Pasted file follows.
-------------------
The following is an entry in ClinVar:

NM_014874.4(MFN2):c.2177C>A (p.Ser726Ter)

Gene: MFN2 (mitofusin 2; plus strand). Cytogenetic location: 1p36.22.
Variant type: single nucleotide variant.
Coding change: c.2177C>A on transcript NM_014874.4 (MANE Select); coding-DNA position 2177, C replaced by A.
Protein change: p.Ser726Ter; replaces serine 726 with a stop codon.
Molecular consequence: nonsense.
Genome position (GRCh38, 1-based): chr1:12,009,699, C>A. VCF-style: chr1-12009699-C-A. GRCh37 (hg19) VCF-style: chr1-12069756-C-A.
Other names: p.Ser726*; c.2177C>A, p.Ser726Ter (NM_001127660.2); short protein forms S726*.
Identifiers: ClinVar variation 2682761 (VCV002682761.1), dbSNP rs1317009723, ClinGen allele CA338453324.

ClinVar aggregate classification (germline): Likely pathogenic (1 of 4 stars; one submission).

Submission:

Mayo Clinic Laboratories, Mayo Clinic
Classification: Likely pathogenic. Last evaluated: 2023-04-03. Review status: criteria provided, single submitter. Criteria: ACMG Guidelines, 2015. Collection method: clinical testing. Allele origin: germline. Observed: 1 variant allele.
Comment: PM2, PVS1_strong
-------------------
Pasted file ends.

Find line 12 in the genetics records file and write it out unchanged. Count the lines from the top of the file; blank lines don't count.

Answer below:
Submission: